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Thursday, February 28, 2013

The gift of learning

Mark Twain was quite pointed and sometimes downright callous with his remarks, many of which are now elevated to famous quotes. You can’t help, however, to chuckle at some of them, such as this one, "First God made idiots. That was for practice. Then he made School Boards." Twain must have been aggravated about the way schools were managed in his time. Whether that has improved in our times I will not discuss here, because this piece is not about schools. It is about education. I believe that we all agree, to some extent, that self-development is a good thing. While not everyone may be equally enamored by formal education, we all seem to be in sync about the importance of learning, whether this happens in school or somewhere else.

Perusing through the “Ask the Expert” section of a Surinamese newspaper, my eyes fell on a letter from a man who expressed his concern about the fact that his wife wants him to return to school and finish his education. The couple had met when they were both still in school: she was studying to become an educator, and he was in the arts. She got pregnant and he exchanged his schooling for a full-time job. She finished her education, and continued it after the birth of their child to the point where she now holds a master’s degree. Having a good job now, the wife wants her husband to also elevate his education, but he doesn’t feel that this is necessary. He holds the opinion that he has a decent job, which served a good purpose over the past years, so why should he return to school in order to learn anything else?

I felt that the response from the expert to whom this letter was addressed made good sense. The expert understood the man’s complaints, but also invited him to try reviewing his circumstances from a different angle: when one part of a couple continues to educate him- or herself and the other doesn’t, a disparity may emerge. Personally, I believe that there are even more viewpoints to consider here, such as a positive self-image and more opportunities for the person who engages in continued self-development. So, aside from restoring the intellectual balance with his wife, this man could increase his opportunities in life, whether the couple would stay together or not. And this element of continued progress for the self (and not necessarily for others) should be a key driver.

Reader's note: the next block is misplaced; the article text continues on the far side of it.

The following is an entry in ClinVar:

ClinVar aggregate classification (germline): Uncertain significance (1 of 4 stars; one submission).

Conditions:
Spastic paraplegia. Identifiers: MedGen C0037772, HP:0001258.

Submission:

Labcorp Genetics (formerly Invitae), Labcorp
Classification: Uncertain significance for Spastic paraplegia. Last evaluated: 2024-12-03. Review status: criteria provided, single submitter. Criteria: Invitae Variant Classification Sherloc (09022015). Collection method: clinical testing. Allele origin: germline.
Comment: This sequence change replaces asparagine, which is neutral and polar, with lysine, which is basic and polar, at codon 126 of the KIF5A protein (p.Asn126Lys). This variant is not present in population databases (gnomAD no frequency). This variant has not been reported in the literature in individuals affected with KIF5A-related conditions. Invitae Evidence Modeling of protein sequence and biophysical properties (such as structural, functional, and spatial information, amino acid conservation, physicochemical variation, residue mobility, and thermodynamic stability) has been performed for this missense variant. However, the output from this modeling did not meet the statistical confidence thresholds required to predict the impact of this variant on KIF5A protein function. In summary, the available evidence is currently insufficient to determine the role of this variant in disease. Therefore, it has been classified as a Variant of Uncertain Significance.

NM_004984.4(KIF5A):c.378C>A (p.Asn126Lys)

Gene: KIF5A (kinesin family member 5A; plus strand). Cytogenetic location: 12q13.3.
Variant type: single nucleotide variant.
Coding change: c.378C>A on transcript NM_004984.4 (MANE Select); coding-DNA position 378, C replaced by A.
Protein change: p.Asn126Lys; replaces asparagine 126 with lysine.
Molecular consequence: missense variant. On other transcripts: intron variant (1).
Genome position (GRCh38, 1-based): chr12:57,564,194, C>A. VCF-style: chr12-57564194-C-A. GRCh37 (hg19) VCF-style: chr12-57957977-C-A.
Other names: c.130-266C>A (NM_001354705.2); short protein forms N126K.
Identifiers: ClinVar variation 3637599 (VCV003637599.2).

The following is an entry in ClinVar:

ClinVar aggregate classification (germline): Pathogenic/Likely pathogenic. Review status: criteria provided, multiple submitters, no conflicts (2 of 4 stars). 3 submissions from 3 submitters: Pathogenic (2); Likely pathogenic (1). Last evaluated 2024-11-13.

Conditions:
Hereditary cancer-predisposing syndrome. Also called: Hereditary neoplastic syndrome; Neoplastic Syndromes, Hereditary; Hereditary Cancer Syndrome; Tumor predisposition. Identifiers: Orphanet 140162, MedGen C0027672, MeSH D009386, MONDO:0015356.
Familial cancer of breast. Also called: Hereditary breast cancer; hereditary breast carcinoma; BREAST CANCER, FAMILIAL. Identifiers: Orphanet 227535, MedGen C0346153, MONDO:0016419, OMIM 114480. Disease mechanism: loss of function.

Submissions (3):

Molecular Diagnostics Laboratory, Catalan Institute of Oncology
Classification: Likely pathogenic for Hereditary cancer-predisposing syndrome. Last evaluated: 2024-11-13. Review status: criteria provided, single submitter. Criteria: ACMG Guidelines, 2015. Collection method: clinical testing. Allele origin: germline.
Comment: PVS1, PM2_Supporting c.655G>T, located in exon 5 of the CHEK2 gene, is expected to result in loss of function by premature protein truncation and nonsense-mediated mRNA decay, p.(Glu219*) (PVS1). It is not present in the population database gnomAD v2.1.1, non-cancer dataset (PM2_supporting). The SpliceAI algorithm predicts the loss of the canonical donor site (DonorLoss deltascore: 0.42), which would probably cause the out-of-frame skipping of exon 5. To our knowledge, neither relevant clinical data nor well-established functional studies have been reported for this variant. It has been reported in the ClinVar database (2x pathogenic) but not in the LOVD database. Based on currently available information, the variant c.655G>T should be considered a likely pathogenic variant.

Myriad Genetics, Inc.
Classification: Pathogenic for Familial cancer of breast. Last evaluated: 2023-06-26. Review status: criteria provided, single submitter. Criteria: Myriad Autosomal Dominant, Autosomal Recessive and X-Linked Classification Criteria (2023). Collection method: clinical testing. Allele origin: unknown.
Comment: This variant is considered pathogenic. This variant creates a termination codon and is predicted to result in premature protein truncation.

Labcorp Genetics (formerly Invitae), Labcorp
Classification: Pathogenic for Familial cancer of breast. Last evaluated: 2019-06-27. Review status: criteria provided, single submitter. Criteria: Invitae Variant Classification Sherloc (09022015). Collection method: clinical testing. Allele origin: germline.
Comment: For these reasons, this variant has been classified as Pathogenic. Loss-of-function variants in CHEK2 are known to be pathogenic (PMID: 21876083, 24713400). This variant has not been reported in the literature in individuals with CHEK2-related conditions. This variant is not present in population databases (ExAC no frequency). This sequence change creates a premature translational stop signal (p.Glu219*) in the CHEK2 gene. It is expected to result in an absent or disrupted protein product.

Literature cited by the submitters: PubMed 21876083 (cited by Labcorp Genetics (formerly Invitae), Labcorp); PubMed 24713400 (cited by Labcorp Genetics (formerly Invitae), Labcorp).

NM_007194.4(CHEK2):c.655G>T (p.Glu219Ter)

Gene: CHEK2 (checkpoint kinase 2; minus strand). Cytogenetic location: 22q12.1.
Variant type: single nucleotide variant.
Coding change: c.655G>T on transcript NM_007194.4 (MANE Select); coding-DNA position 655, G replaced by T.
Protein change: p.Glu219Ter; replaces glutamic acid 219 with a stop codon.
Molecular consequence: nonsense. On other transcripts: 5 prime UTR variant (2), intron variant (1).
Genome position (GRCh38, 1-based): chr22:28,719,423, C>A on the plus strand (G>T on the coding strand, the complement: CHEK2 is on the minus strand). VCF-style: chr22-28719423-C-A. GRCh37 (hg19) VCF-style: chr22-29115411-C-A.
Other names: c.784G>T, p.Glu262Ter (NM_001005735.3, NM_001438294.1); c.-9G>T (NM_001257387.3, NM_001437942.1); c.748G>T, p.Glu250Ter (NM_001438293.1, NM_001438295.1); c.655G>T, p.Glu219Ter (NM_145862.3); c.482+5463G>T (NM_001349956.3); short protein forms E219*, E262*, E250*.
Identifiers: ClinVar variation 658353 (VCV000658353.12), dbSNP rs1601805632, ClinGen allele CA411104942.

Studying is like working out. If you have not done it for a long time you feel reluctant to start again, because you know you'll have to reactivate muscles that were inactive for quite some time. In the case of education you will need to put gray cells that may have been hibernating back to work. It is particularly hard in the beginning; yet, it becomes more fun when you immerse more deeply into it. And the outcome is priceless! At the end of the ride you are extremely proud of yourself!

Now returning to Mark Twain, I readily admit that formal education can be frustrating sometimes. There are many stuffy, obsolete policies and practices that remain unaddressed because they would require too much money, time, and effort: admission procedures are often unreasonable, structures often outdated, lesson plans often dusty, and teachers often stranded in theories that are no longer valid. Fortunately, there are many roads leading to Rome today: the Internet, for example, with its abundance of material online, and books through which you can engage in self-study. And let's not forget the many independent courses worldwide. These are dynamic times, and I make a bow to anyone who dares to resume the thread of his or her development. Good luck!

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